Noting that S4C is ‘a huge national asset’ and that CF99 provides the best analysis of Welsh current affairs, the authors point out it is wholly inaccessible for English speakers who therefore get their news of Wales mainly from BBC Wales: ‘an incredibly important resource but one that is constantly under-threat from extinction’. Since 2002, ITV Wales has provided scant coverage of distinctly Welsh issues beyond local news bulletins. Somewhat oddly perhaps, given their criticism of Welsh Labour elsewhere in their plan, Atkins and Coates suggest that ‘giving the Welsh government more power over media could open up many interesting opportunities, particularly in the broadcast sector’. As examples of the kind of progressive online alternative media that Wales needs, they cite Scotland's Bella Caledonia and The National. Finally, noting the international impact of programmes such as Doctor Who, Torchwood, Gavin and Stacey, and Ceredigion’s own Hinterland, Atkins and Coates note that ‘we should never under-estimate the role of creatives in shaping the national debate.’ That said, we also surely need to be wary about reinforcing stereotypes of Wales and Welshness.
Wales' information deficit
When we consider fake news we should also note that Daniel Evans believes Wales suffers ‘the unique problem of a lack of information, as opposed to misinformation’. He suggests that we ‘need to explore alternative media forms to create a Welsh public sphere’. A researcher at Cardiff University, Evans writes that less than 5% of Welsh people read Welsh newspapers, instead reading English papers that seldom cover Wales or Welsh politics. This situation extends to television where we mainly have Welsh news as a tiny supplement. Wales big three newspapers - The Western Mail, South Wales Echo and Daily Post - are all owned by Trinity Mirror, which Evan accuses of reducing journalism to ‘listicles and clickbait’. Increasingly, he writes, their content has become ‘trivial and unconcerned with Welsh politics or culture’.
A lack of decent media coverage, Evans claims, echoing Atkins and Coates, means we are tragically uniformed about our politics and layers of government, including devolved powers – ‘who does what, who is in charge of what, and so on’. This in turn leads to political disengagement and very low election turnouts, notably in Assembly and European elections. A lack of media scrutiny then gives the Welsh government ‘an easy ride’ in terms of performance.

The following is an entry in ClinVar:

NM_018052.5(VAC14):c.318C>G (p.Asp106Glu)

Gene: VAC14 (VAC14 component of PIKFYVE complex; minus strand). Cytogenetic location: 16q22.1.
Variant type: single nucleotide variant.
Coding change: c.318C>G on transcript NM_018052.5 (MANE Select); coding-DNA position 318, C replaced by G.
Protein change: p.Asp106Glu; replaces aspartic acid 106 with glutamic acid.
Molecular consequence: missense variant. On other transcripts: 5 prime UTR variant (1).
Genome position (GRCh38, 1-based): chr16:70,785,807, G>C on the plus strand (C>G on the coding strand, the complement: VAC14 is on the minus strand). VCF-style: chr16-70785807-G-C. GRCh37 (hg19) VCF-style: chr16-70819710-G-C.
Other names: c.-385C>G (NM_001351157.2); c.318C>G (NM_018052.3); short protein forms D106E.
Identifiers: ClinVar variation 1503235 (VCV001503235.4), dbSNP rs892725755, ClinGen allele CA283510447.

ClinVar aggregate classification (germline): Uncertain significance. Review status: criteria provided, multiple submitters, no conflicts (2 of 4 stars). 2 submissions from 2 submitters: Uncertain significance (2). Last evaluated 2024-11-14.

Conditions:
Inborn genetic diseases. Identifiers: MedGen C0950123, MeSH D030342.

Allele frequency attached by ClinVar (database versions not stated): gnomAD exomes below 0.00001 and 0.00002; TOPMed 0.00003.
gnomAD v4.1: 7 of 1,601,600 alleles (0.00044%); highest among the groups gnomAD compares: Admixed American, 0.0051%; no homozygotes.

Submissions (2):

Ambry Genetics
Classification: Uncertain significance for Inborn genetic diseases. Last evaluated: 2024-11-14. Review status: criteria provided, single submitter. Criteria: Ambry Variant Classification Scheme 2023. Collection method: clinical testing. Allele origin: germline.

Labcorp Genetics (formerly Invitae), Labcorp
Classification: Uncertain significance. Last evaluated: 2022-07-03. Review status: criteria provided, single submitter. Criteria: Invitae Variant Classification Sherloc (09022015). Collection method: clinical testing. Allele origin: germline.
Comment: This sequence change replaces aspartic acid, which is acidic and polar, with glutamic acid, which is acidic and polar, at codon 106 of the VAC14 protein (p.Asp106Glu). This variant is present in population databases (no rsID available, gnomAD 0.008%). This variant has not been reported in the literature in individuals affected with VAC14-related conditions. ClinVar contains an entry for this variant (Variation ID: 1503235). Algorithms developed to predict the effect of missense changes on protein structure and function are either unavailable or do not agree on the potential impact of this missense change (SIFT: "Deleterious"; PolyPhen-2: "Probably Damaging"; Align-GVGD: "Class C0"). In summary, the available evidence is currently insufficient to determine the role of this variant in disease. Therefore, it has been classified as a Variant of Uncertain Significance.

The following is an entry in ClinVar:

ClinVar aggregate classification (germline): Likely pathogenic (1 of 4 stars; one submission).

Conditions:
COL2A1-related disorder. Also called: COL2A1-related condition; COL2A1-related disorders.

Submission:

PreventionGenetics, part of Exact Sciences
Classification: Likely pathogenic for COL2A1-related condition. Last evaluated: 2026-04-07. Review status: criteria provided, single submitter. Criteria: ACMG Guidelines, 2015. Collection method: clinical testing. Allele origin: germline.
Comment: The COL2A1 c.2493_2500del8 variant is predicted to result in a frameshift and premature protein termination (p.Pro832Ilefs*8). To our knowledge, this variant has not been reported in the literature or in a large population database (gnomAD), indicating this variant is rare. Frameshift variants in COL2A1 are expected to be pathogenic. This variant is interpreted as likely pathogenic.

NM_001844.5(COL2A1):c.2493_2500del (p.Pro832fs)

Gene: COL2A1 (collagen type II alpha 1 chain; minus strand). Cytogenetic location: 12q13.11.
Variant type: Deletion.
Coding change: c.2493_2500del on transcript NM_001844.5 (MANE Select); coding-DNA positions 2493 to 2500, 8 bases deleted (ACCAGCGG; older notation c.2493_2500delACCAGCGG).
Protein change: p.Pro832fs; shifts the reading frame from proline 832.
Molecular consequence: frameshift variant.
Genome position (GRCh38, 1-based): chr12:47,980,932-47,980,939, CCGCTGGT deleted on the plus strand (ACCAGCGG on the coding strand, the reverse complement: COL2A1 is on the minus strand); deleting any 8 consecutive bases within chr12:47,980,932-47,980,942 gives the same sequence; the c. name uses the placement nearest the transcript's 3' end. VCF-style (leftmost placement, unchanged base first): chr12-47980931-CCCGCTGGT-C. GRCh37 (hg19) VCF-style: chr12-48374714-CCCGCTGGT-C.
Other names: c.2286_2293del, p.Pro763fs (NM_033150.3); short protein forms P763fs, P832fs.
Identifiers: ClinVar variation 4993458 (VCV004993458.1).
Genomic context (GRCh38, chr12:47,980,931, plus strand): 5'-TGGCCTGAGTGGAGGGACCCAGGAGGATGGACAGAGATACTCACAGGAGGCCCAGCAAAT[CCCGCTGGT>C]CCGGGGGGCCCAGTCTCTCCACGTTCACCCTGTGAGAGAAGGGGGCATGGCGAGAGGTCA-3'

Turning his attention to BBC Wales, Evans suggests that ‘whilst the BBC has always been central to promoting a sense of Britishness, it has also simultaneously functioned in many ways as a de facto Welsh national broadcaster and has always had an influential role to play in shaping Wales’ imagined community’. Not that Evans is uncritical of the Beeb. Indeed, he reiterates an argument that, whilst the BBC might have recognised and helped to promote the Welsh language, it also tended to marginalise Welsh political nationalism.
Devolution, Evans claims, has worsened ‘the structural problems of the Welsh media’, leaving it more dependent that ever on the BBC for national news: ‘BBC Wales remains the most watched Welsh news outlet’ and the ‘BBC Wales news website is where the majority of people get their online news about Wales’. The BBC’s Welsh outputs have declined steeply in quality and quantity in recent years despite its continued media dominance: ‘Welsh language output has fallen by 15% since 2006/7; English language Welsh programmes have been impacted by a 32% cut in spending.’ Evans concludes that the BBC fails to accurately represent Wales.
How to solve a problem like media?
Again like Atkins and Coates, Evans thinks that devolving media policy to the Welsh government could begin to counter the information deficit we face. He does express doubts about the Welsh government’s enthusiasm and confidence in this regard, however. Moreover, Evans raises the prospect that the government might be quite happy not to be exposed to more critical media scrutiny. He notes too that the BBC itself is threatened by funding cuts and the Tory government’s obsession with privatisation, fearing the political co-option of the Corporation. The latest Enquiry into the BBC Charter Review concludes that the BBC’s output has failed to adequately reflect the diversity of Welsh life. The Welsh government has called for an extra £30m spending by the BBC on English language programmes that better reflect Welsh culture. A draft of the latest BBC Charter specifies that Wales will have a non-executive representative on the BBC’s new unitary board and that the Corporation will accountable to the Assembly for its Welsh output. Though these changes may be portrayed as radical, in practice they could be undermined by a lack of funding. The development of a democratic public sphere strong enough to act as a check against abuses of power by the state depends upon having a public that is politically educated and participating in decision-making. Facilitating this demands an accessible and open flow of information. With respect to our media and the quantity and quality of that flow, Evans suggests that the people of Wales should be asking: ‘Is this is good enough?’